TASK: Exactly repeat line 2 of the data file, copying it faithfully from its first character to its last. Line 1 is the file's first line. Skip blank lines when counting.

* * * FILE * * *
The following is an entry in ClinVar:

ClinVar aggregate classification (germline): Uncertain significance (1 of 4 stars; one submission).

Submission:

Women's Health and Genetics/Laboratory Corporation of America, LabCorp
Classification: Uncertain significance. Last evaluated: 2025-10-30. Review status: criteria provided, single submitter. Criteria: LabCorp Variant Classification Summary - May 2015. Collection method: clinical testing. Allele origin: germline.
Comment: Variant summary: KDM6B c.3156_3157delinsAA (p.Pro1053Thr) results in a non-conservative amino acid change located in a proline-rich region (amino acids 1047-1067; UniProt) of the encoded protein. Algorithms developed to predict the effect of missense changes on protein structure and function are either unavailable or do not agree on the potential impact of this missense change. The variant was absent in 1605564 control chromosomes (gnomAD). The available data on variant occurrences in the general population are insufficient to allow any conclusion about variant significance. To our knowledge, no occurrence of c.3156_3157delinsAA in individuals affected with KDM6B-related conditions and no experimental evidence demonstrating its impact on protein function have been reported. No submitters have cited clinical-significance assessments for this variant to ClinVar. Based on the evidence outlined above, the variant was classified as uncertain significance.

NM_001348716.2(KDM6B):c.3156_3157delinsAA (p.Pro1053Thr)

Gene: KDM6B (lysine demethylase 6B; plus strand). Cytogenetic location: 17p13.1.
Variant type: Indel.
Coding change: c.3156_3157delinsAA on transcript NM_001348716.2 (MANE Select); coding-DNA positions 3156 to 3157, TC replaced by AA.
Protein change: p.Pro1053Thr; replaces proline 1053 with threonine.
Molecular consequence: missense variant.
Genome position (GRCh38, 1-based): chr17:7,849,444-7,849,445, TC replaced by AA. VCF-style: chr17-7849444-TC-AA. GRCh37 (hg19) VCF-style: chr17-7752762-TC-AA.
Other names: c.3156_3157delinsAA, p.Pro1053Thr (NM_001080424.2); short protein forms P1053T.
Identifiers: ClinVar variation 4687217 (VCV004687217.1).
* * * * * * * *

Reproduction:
ClinVar aggregate classification (germline): Uncertain significance (1 of 4 stars; one submission).